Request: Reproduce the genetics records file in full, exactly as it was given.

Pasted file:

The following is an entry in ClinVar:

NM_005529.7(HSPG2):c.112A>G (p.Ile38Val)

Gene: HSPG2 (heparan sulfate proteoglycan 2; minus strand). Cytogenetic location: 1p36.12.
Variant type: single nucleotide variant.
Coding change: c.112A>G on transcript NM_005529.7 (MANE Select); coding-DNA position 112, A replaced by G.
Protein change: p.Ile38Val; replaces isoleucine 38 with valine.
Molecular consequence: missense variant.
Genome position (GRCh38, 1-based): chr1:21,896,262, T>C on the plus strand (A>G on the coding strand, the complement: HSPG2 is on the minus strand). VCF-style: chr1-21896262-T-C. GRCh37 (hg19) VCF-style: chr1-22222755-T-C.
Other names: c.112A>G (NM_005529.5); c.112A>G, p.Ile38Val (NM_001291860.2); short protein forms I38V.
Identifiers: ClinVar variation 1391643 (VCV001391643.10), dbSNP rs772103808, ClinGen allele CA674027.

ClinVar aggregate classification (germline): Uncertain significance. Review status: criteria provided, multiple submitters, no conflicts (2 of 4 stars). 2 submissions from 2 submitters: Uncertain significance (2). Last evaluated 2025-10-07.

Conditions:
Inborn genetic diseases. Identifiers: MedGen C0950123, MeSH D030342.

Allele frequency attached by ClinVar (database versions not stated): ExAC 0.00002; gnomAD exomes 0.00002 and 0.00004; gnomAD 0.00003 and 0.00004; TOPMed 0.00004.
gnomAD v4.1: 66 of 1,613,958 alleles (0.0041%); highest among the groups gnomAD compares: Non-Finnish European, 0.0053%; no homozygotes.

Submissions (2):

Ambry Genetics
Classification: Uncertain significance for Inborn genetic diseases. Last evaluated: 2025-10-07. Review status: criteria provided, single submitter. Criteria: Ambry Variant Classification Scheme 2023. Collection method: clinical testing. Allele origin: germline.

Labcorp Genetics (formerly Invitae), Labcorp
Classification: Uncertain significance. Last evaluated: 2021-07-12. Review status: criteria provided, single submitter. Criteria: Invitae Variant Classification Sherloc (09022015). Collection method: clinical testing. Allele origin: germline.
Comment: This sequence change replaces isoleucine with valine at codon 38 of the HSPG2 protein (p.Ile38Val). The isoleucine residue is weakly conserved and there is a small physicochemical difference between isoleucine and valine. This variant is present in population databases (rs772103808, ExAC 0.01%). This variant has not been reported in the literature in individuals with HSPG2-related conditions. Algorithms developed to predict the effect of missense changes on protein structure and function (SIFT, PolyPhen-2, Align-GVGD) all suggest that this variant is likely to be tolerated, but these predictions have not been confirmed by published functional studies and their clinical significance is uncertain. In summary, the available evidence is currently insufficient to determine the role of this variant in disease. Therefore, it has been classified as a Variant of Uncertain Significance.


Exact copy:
The following is an entry in ClinVar:

NM_005529.7(HSPG2):c.112A>G (p.Ile38Val)

Gene: HSPG2 (heparan sulfate proteoglycan 2; minus strand). Cytogenetic location: 1p36.12.
Variant type: single nucleotide variant.
Coding change: c.112A>G on transcript NM_005529.7 (MANE Select); coding-DNA position 112, A replaced by G.
Protein change: p.Ile38Val; replaces isoleucine 38 with valine.
Molecular consequence: missense variant.
Genome position (GRCh38, 1-based): chr1:21,896,262, T>C on the plus strand (A>G on the coding strand, the complement: HSPG2 is on the minus strand). VCF-style: chr1-21896262-T-C. GRCh37 (hg19) VCF-style: chr1-22222755-T-C.
Other names: c.112A>G (NM_005529.5); c.112A>G, p.Ile38Val (NM_001291860.2); short protein forms I38V.
Identifiers: ClinVar variation 1391643 (VCV001391643.10), dbSNP rs772103808, ClinGen allele CA674027.

ClinVar aggregate classification (germline): Uncertain significance. Review status: criteria provided, multiple submitters, no conflicts (2 of 4 stars). 2 submissions from 2 submitters: Uncertain significance (2). Last evaluated 2025-10-07.

Conditions:
Inborn genetic diseases. Identifiers: MedGen C0950123, MeSH D030342.

Allele frequency attached by ClinVar (database versions not stated): ExAC 0.00002; gnomAD exomes 0.00002 and 0.00004; gnomAD 0.00003 and 0.00004; TOPMed 0.00004.
gnomAD v4.1: 66 of 1,613,958 alleles (0.0041%); highest among the groups gnomAD compares: Non-Finnish European, 0.0053%; no homozygotes.

Submissions (2):

Ambry Genetics
Classification: Uncertain significance for Inborn genetic diseases. Last evaluated: 2025-10-07. Review status: criteria provided, single submitter. Criteria: Ambry Variant Classification Scheme 2023. Collection method: clinical testing. Allele origin: germline.

Labcorp Genetics (formerly Invitae), Labcorp
Classification: Uncertain significance. Last evaluated: 2021-07-12. Review status: criteria provided, single submitter. Criteria: Invitae Variant Classification Sherloc (09022015). Collection method: clinical testing. Allele origin: germline.
Comment: This sequence change replaces isoleucine with valine at codon 38 of the HSPG2 protein (p.Ile38Val). The isoleucine residue is weakly conserved and there is a small physicochemical difference between isoleucine and valine. This variant is present in population databases (rs772103808, ExAC 0.01%). This variant has not been reported in the literature in individuals with HSPG2-related conditions. Algorithms developed to predict the effect of missense changes on protein structure and function (SIFT, PolyPhen-2, Align-GVGD) all suggest that this variant is likely to be tolerated, but these predictions have not been confirmed by published functional studies and their clinical significance is uncertain. In summary, the available evidence is currently insufficient to determine the role of this variant in disease. Therefore, it has been classified as a Variant of Uncertain Significance.